ERIC Number: ED317562
Record Type: RIE
Publication Date: 1989
Reference Count: N/A
A Look at Student Achievement from the School Dimension: Demythologizing Standardized Tests. Critical Issues in Student Achievement. Paper No. 3.
Issues emerging from a look at student achievement, which is defined in its usual school context as achievement on standardized tests, are addressed. A mythology about standardized testing has developed, in part because the metaphoric languages of medicine and business have been applied to education, defining it in terms of cure, efficiency, and productivity. Test bias, political implications, and contemporary learning theory can transform standardized test use into test abuse. Growing awareness of the dangers of exclusive dependence on standardized testing has resulted in many changes, including: (1) use of tests for screening and diagnosis; (2) innovative statewide assessment programs; (3) use of means of assessment that are authentic measures of what students need to gain; (4) use of large-scale tests in innovative ways; (5) goal planning as the emphasis for raising achievement; (6) new technology for testing; (7) increased awareness of fair testing practices; (8) development of the National Commission on Testing and Public Policy; (9) use of expectancy scores; (10) use of sophisticated sampling techniques; and (11) use of standardized tests as only one source of information. Standardized testing must come to be regarded, not as a cure for educational ills, but as a useful tool with much potential for misuse. (SLD)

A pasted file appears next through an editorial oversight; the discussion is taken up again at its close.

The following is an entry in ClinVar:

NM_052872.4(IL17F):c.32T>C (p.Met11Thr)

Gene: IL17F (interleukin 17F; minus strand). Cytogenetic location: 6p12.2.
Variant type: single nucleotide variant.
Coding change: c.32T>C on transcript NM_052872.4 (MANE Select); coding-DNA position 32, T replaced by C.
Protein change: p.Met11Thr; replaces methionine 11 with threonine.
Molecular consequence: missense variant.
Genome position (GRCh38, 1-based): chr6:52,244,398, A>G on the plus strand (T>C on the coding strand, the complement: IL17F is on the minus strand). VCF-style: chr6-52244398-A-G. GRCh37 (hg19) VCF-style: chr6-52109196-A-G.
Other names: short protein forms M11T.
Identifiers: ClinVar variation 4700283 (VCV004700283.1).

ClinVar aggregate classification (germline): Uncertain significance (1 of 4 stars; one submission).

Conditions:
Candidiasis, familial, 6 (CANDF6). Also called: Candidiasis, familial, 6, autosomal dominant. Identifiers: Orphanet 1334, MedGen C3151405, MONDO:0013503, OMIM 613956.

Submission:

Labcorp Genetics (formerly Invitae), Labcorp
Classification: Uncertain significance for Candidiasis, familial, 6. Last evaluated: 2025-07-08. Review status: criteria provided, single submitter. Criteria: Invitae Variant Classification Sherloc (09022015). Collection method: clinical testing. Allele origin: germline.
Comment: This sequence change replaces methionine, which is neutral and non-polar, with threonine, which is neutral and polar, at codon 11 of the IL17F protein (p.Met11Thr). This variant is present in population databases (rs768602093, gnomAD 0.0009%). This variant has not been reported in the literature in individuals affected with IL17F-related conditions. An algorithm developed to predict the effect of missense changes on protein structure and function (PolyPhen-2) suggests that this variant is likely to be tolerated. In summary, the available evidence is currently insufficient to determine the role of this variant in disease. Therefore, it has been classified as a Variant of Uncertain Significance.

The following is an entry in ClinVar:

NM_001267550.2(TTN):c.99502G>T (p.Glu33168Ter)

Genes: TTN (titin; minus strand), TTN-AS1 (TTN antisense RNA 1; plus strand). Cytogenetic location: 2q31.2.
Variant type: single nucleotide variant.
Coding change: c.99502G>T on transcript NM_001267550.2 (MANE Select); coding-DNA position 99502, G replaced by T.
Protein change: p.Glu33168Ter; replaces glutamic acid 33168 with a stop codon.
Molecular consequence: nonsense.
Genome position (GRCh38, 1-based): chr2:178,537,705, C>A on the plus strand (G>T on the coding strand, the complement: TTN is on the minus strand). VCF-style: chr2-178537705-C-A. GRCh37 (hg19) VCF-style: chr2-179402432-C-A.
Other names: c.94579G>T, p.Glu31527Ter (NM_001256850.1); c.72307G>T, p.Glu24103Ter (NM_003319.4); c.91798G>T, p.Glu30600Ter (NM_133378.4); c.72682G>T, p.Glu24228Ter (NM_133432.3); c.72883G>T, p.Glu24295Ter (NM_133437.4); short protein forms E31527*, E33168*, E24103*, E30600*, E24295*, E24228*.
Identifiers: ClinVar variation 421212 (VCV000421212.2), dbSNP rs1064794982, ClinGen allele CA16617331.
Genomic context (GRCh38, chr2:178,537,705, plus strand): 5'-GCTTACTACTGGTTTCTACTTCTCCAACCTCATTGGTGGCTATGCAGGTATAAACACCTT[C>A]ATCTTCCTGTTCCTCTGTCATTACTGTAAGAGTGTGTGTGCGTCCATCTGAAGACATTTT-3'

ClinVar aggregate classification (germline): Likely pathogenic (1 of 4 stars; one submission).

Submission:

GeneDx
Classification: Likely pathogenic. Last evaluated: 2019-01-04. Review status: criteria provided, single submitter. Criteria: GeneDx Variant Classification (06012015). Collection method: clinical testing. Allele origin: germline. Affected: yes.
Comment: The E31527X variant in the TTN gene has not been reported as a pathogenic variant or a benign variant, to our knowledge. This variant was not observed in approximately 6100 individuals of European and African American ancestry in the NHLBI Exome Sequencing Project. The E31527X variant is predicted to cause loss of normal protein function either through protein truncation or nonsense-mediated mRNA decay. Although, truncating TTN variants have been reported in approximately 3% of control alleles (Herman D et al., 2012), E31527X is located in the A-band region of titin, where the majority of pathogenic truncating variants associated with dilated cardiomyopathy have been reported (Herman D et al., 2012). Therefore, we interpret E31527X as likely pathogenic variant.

Descriptors: Academic Achievement, Educational Assessment, Educational Improvement, Elementary Secondary Education, Sampling, Standardized Tests, Test Bias, Test Interpretation, Test Use, Testing Problems
Southwest Educational Development Laboratory, 211 E. 7th Street, Austin, TX 78701-3281. ($2.50 plus $1.50 shipping and handling).
Publication Type: Reports - Evaluative
Education Level: N/A
Sponsor: Office of Educational Research and Improvement (ED), Washington, DC.
Authoring Institution: Southwest Educational Development Lab., Austin, TX.
Note: For related documents, see TM 014 589-590.